Health experts are "very optimistic" that Israel's latest coronavirus wave is waning, and expect the number of patients hospitalized in serious cases to drop within the next two weeks, the country's COVID czar, Prof. Salman Zarka, said Monday.
The current outbreak – Israel's fourth wave of infection – is still not over, however, and the public must continue to abide by restrictions and get vaccinated, he warned in a media briefing. "We have already proven that without a third [vaccine] dose, people aren't protected if half a year after getting the second vaccine," he said. "We must be careful in order to prevent a fifth wave, or to delay it."
Fully lifting Green Pass restrictions, which require Israelis to present proof of vaccination in various situations, is off the table and they "will be part of our routine in the coming weeks or coming months, Zarka said."
The question is where we should cancel [the Green Pass] and where we should leave it. We allow restaurants to operate outdoors without a Green Pass, and we are considering the expansion of the Green Classroom pilot program to kindergartens," he added, referring to a program allowing students who were exposed to a coronavirus patient to attend in-person classes after being tested for the virus. "I think we learned from the previous wave that it's not a good idea to quickly exit the restrictions, especially when there is high infection in the rest of the world."
Zarka and his staff will be able to reach conclusions on the school pilot program next week, he said. "We will certainly want to expand it to additional classes and kindergartens," he said, noting that there is no shortage in home testing kits. "We purchased millions of kits and will distribute them to schools this week," he said. He further said that doses of the AstraZeneca vaccine will be provided to health maintenance organizations for use in those who developed side effects from the Pfizer and Moderna vaccines.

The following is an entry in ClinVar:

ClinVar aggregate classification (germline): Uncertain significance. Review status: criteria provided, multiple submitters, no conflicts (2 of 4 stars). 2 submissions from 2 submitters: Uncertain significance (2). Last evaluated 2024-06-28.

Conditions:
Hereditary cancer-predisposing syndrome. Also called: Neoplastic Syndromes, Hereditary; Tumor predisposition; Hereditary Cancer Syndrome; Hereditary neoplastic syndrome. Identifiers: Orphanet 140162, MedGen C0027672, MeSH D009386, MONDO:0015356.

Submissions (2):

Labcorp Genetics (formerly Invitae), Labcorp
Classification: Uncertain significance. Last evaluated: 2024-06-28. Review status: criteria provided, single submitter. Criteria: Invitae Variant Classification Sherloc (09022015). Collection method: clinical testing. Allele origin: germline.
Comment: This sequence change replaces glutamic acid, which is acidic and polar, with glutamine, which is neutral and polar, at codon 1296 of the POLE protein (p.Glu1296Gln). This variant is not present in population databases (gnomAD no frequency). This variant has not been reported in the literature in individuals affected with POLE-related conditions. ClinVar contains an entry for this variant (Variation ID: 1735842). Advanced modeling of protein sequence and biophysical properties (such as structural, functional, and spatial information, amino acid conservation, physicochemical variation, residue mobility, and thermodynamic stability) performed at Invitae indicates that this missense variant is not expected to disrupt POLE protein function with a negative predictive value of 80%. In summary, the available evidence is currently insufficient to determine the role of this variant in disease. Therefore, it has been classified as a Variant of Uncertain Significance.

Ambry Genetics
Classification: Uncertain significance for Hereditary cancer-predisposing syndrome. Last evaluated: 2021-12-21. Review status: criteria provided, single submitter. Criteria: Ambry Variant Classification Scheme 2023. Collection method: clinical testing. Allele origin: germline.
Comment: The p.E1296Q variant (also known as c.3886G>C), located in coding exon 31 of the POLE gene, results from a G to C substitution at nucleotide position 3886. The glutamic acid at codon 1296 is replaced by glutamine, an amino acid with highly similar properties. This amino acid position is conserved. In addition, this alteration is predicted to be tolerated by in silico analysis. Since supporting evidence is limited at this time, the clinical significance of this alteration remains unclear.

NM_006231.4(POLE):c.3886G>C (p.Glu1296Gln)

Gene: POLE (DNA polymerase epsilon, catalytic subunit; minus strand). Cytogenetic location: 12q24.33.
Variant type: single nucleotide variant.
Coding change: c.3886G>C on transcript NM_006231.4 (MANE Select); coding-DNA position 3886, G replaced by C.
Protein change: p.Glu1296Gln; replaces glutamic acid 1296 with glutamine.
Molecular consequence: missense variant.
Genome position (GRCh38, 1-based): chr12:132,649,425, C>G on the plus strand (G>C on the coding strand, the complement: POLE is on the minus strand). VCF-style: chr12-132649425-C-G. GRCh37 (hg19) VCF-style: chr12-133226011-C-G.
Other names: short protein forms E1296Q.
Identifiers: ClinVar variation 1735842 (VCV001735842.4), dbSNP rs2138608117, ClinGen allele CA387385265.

A series of new measures relaxing COVID restrictions on outdoor activities went into effect Monday, as key metrics continued to suggest a decrease in infections. The Health Ministry's director-general, Prof. Nachman Ash, noted in an interview with Kan Bet public radio that the R number – the average number of people each confirmed carrier infects – has remained below 1 "for a considerable time at this point."
When the R number, or infection coefficient, is lower than 1, it means the pandemic is shrinking. Official figures put the current R number at 0.7, the lowest it's been in a month.
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According to the latest Health Ministry figures, Israel reported 1,457 new cases on Sunday, a slight increase from the day before.
Around 15 percent of eligible Israelis over the age of 12 are still unvaccinated, but represent more than 75 percent of the 447 patients in serious condition. As of Monday morning, 186 COVID patients are on ventilator.